By PAUL HETZLER
We are all affected by the weather to one extent or other, and the unending rain this season has many folks, gardeners especially, feeling sluggish. Most people can handle that, but if the wet conditions make you feel snail-ish as well, it can really get on your nerves.
We had a free pass on snail and slug issues last year because it was so dry. These critters need a bit of dampness just to survive, and require a lot of moisture to reproduce successfully, so 2016 did not go very well for them. This year, however, is a different story. We had the wettest May ever recorded, got near-record rainfall in June, and are having a fairly soggy July so far. This has resulted in a shortage of suntans and a surplus of slimy critters.
In some locations, snails are so abundant that they crunch underfoot every time a homeowner steps outside. Although the ick-factor alone is enough to complain about, slugs and snails are a hungry lot, and have damaged gardens, landscapes, and even forage crops like alfalfa. Home gardeners are not the only ones battling slugs and snails, which are ravaging commercial produce fields, and have even found their way into greenhouses.
Tim “Guy” Drake from the Heuvelton area is a regular vendor at the Canton Farmers' Market who grows and sells perennial flowers and shrubs. Because his native-strain landscape plants can be difficult to find elsewhere, he is extra cautious about protecting his stock from slug and snail damage. He told me that this year is the first time he has seen high numbers of these pests climb onto his elevated beds, which have always thwarted them in the past. “They're relentless this year,” he says.
Controlling snails and slugs can add to one's frustration, because bug spray is not effective against them. They are not insects, but rather mollusks, and their mucus covering shields them from most insecticides. The time-honored remedy for dealing with them is beer, which helps gardeners feel a little better about the situation. It also kills slugs and snails, which during the night are enticed into shallow dishes of brew, in which they drown. This works if mollusk populations are low, but some properties are overrun by literally thousands of snails. Not only would it take a lot of pie tins full of beer to put a dent in such a crowd, the bait would need refreshing every time it rained. After the first few kegs appear in the garden, the neighbors might start to talk.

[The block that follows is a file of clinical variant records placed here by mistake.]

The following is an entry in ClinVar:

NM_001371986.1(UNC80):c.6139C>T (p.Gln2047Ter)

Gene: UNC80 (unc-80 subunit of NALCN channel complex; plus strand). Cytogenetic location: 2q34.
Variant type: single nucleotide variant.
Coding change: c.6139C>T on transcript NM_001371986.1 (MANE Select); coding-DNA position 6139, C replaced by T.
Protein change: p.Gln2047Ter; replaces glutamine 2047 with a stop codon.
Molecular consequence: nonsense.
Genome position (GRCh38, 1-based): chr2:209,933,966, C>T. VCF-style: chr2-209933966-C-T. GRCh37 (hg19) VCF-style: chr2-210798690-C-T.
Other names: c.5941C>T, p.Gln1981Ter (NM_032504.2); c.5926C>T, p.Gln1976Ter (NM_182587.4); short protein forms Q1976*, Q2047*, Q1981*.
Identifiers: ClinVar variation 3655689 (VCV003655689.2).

Diatomaceous earth (DE) is a nontoxic powder made of the pulverized shells of diatoms, a type of microscopic plankton. It acts like an extremely sharp sand, puncturing the bodies of snails and slugs as they pass over it. You can sprinkle a protective barrier of DE around your plants, or around the border of a bed. Be careful not to breathe the dust, which can cause respiratory irritation. The downside to DE is that it needs to be replenished after every hard rain.
You can also trap mollusks by placing overturned grapefruit skins, asphalt shingles, or lumber scraps on the soil. They will gather under these things in dry, sunny conditions (don't laugh—this happens occasionally), and you can pick up the “traps” and kill the critters hiding underneath.
There are also commercial slug baits that work very well. Metaldehyde is an older chemical, effective but very toxic. Products with this active ingredient should be used away from pets and children. Iron phosphate is a fairly new active ingredient. It is quite effective, and has very low toxicity. One issue with it is that it dissolves in the rain. In a year like 2017 you may have to cut the end off a drink bottle to make little feeding stations, but it works best broadcast on the ground.
A Cornell research project done by Christy Hoepting and Kathryn Klotzbatch found that using a pepper-based deer repellant keeps away slugs at least as well as chemical treatments, and is a lot cheaper. It is not yet labeled for such use, however. They also found that high-nitrogen fertilizers such as urea kill slugs and their eggs as well. An old fact sheet I came across suggested applying a 10 percent ammonia solution to the perimeter of a garden bed in early summer. This apparently can kill juvenile slugs, and eggs too.
In 2013, Cornell highlighted one of its mollusk researchers in its “Cornell Chronicle” magazine. Among other accomplishments, Dr. Marla Coppolino has consulted on films and TV programs involving snails in some way shape or form, earning her the title “Snail Wrangler.” Now we need a “Snail Whisperer” to convince the invading mollusks to leave the area.
Paul Hetzler is a forester and a horticulture and natural resources educator with Cornell Cooperative Extension of St. Lawrence County.